FIFA president Gianni Infantino spoke at the same event. Though he stopped short of saying Super League players would be banned from future World Cups, he warned the breakaway clubs: “If some elect to go their own way then they must live with the consequences of their choice. They are responsible for their choice.
“Concretely, this means either you’re in or you’re out. You cannot be half in or half out.”
The Football Supporters’ Association attended a virtual meeting with Prime Minister Johnson, along with representatives from the Premier League and the Football Association.
Its chief executive Kevin Miles was encouraged by the “positive” response of Johnson in committing to legal action to stop the breakaway, adding in a statement: “There must be no more appeasement of these vultures.”
The breakaway competition is now the subject of a parliamentary inquiry, with Digital, Culture, Media and Sport committee chair Julian Knight saying that “no one was off-limits” as it prepared to call witnesses to give evidence. No date has yet been fixed for the session.
Manchester United striker Marcus Rashford appeared to enter the Super League debate when he posted a picture on Twitter of a banner which carried a quote from the club’s legendary former manager Sir Matt Busby.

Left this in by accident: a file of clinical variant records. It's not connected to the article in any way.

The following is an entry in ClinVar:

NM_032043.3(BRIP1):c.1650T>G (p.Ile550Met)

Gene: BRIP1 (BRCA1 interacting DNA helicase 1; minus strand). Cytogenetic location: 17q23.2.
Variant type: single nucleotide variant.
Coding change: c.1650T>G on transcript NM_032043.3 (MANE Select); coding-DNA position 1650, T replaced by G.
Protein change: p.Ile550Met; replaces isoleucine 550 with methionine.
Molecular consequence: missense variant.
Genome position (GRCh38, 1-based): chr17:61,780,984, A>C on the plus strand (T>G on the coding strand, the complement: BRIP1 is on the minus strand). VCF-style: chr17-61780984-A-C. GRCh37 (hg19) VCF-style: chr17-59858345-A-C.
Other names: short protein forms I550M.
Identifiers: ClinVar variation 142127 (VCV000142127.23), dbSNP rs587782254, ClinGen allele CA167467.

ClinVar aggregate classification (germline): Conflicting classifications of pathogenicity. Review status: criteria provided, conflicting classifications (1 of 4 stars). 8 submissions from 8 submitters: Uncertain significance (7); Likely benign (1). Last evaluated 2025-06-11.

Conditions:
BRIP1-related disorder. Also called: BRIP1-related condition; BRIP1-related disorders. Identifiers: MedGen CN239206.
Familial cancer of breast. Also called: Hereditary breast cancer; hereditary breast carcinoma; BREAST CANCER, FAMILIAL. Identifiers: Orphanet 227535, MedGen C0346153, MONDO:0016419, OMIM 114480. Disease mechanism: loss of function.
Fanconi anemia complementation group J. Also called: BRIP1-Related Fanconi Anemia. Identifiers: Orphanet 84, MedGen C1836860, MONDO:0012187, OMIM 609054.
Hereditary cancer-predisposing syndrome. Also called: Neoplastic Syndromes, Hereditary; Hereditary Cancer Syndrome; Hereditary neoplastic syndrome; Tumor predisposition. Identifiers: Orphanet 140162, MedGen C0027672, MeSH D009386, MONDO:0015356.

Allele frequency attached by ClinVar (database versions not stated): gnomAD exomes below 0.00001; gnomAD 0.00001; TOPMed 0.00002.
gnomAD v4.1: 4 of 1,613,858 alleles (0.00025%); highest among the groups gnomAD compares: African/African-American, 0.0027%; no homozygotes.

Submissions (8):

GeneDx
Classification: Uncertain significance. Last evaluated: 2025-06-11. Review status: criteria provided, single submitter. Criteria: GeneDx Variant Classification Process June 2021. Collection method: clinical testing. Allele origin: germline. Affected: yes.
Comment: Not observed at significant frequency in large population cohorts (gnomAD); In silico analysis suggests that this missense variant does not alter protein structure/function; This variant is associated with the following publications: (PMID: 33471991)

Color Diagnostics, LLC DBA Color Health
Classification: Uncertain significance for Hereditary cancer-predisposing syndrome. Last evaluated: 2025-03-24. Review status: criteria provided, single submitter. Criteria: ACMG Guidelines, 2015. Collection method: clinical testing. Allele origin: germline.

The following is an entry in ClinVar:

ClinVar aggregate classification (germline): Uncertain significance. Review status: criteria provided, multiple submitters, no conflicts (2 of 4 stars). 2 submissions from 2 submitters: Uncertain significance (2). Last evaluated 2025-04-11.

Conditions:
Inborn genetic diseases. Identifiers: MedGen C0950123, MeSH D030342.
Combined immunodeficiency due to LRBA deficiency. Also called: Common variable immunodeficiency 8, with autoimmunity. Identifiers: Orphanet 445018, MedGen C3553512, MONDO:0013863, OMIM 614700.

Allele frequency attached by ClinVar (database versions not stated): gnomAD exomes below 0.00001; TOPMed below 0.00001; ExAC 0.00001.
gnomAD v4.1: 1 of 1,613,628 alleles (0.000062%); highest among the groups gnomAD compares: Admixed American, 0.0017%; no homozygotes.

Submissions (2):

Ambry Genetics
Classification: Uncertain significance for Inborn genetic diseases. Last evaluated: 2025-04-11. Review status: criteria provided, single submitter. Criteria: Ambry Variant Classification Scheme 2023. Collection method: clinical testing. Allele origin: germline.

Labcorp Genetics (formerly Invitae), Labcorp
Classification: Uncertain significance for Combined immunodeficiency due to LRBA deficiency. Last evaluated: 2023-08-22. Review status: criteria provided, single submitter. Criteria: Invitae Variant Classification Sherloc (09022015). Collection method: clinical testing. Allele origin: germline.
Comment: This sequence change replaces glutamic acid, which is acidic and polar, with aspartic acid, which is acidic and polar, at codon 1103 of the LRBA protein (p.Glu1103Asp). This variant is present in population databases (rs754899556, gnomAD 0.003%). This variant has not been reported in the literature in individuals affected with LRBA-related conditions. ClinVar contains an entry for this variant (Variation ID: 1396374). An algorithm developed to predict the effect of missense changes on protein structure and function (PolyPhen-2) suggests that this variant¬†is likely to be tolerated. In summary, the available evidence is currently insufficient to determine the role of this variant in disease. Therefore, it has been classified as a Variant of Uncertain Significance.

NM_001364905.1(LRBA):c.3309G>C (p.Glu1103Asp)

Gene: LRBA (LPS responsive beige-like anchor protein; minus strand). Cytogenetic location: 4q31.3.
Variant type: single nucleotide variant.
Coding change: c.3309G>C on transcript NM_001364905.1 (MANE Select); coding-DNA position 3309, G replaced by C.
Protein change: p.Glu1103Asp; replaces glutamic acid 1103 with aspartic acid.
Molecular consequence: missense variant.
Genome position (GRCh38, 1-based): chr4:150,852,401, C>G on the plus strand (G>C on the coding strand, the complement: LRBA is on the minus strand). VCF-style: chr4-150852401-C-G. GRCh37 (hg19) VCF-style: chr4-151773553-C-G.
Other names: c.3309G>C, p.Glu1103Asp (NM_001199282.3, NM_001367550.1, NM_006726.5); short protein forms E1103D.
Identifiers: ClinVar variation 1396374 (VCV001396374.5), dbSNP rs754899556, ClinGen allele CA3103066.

“Football is nothing without fans,” it read.
Paris St Germain president Nasser Al Khelaifi, one of the clubs targeted as founder members of the Super League – gave his clearest indication yet that his club will stay within UEFA.
“We believe that any proposal without the support of UEFA – an organisation that has been working to progress the interests of European football for nearly 70 years – does not resolve the issues currently facing the football community, but is instead driven by self-interest,” he said in a statement.
“Paris St Germain will continue to work with UEFA, the European Club Association (ECA) and all stakeholders of the football family – based on the principles of good faith, dignity and respect for all.”
The PA news agency understands Al Khelaifi and PSG were repeatedly pushed to be part of the initial announcement, but resisted.
Al Khelaifi was ratified as one of the ECA’s representatives on the UEFA executive committee on Tuesday for a new three-year term.
Joining him is Karl-Heinz Rummenigge, the chairman of reigning European champions Bayern Munich who spoke out against the proposals on Monday.
His club issued a categorical rejection of the Super League on Tuesday, in which he said: “On behalf of the board, I would like to make it explicitly clear that FC Bayern will not be taking part in the Super League.”
Amazon Prime Video, one of the emerging forces in the sports rights market, said in a statement it had not been involved in any discussions regarding the Super League.
“Amazon Prime Video understands and shares the concerns raised by football fans regarding a breakaway Super League,” a statement on its official Twitter account read.
“We believe part of the drama and beauty of European football comes from the ability of any club to achieve success through their performances on the pitch.”